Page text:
Posted by Sam Battin, Senior Search Strategist
New domain names will soon be able to contain non-latin characters. What does this mean for your brand in the world market?
The Internet is at once very simple and very complex. It’s simple for users; just start your Web browser and get going! On the other hand, it’s complex for the people in charge of how the Internet works and who work to improve your online experience. One such behind-the-scenes organization doing complex things for the Internet is ICANN, an acronym that stands for "Internet Corporation for Assigned Names and Numbers." ICANN is about to do something very important that will hit the Web in 2010.
ICANN is the organization that decides what characters go into a domain name. For example, suppose back in the misty past (in 1995) you wanted to set up a Web domain and call it "Yahoo." ICANN was the organization who said that it was okay to use a string of five alphanumeric Latin characters in your Web address, beginning with the letter "y" and ending with the letter "o." If you wanted to set up a Web address named "www.#@#@#I’mgreat!!.com," ICANN was the organization who would say “No, you can’t have that domain name; Web addresses can’t have pound signs, tildes, apostrophes, spaces, or exclamation points.”
This was useful; having a single organization determine the characters that could go into a Web address allowed the Web to grow and evolve. Browsers knew what to expect when they visited Web sites, for example, and programmers didn’t have to write browser instructions on what to do if the URL contained a non-alphanumeric character. This saved a lot of people a lot of time.
In the intervening years, the Internet spread resolutely across the world. While alphanumeric Web addresses worked great in countries that used alphanumeric Latin characters, this didn’t satisfy everyone. Other countries used different alphabets, and it was probably tough for them to always use Latin characters when they wanted a Web domain.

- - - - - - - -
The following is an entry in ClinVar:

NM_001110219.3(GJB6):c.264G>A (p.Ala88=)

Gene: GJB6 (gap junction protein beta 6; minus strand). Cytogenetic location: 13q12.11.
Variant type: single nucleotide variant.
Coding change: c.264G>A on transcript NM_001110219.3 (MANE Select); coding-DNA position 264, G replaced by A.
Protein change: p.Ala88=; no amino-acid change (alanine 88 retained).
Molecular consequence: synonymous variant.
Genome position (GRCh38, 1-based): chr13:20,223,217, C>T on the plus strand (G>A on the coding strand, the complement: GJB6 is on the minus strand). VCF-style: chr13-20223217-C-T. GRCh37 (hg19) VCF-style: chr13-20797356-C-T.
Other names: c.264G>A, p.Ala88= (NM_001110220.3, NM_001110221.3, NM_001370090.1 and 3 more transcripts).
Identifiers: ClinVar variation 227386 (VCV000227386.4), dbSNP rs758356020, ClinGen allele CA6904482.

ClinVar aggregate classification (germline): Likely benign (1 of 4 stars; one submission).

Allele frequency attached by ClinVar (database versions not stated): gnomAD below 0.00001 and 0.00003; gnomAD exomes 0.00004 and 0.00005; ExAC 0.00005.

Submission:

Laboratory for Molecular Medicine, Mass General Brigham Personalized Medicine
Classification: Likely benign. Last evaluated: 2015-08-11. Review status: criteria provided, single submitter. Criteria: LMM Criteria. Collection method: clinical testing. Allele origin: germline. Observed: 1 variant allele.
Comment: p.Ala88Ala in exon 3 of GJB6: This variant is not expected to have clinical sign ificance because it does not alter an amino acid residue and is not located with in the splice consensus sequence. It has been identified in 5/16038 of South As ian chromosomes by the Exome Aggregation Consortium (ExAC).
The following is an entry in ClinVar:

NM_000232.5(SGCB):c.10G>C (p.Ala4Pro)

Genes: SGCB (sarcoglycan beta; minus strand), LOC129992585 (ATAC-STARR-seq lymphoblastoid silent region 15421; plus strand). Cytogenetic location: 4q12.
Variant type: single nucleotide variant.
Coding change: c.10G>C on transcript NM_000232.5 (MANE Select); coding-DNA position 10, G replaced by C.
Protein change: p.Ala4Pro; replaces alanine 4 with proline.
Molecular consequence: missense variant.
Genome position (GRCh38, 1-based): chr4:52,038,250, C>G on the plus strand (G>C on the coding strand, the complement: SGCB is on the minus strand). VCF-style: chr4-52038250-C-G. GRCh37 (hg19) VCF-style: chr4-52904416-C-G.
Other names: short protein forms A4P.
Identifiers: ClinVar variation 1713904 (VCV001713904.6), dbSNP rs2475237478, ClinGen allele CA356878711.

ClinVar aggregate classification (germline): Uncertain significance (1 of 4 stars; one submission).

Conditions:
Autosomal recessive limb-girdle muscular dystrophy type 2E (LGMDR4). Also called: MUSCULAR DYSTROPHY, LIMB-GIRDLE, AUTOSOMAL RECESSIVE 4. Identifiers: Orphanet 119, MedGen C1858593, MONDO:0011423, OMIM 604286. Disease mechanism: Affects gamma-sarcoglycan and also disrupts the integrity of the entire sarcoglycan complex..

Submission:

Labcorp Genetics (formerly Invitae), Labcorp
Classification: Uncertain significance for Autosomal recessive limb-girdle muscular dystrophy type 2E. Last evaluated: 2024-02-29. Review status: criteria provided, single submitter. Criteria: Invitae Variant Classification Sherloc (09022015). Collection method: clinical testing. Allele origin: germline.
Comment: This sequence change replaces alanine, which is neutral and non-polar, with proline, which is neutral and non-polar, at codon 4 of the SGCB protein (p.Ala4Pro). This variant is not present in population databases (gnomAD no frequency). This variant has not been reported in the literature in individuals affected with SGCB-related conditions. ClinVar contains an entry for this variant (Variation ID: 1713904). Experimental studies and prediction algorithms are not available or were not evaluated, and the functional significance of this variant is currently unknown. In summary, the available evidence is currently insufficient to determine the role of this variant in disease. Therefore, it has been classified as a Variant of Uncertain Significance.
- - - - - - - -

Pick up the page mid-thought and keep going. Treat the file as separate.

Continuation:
After years of consideration and hard work, ICANN recently announced that in 2010 they will allow Web domains to be written in non-latin characters. The alphabets they will allow include Arabic, Cyrillic, Greek, Hindi, Japanese, and Korean. For example, if you’re running a gyros restaurant in Greece, you now have the option to get a Web domain like
Actually, the Web site you’d want for your gyros restaurant in Athens probably wouldn’t end in ".com," as shown above. With the domain name change, ICANN also plans to allow countries to use their own alphabets to set up their domain country codes. For example, instead of Google Japan’s Web site URL
The last characters in a Japanese Web address can be written in the native alphabet, and might even be something like
e.g. the Japanese kanji for "Nihon."
If you happen to have a business that operates in the international market, you may want to check out what ICANN’s up to nowadays. For example, if the Web site you’re intending your Russian market to see still ends in “.com," you may want to get a Cyrillic address to better connect with your customers.
Alternately, you may need to secure an additional domain name within these new alphabets if your brand is known world-wide. When domain names became a hot item in the mid-90s, there were many instances of “cybersquatting," where an individual buys a domain name with the intention of profiting from someone else’s trademark or intellectual property.
The inclusion of non-latin characters in domain names may provide another venue for cyber-squatters. For example, could someone unaffiliated with McDonalds Corp. buy the domain name
М С Б Ф П А І Б Ѕ.ru?
The new alphabets provide a potential for confusion, though presumably ICANN has protocols in place to prevent this. Worldwide brands should definitely look into this to ensure their property is unchallenged in different alphabets.
For more information about the registration process for domain names with non-latin characters, you should visit ICANN’s official announcement page for an FAQ and lots of other useful information: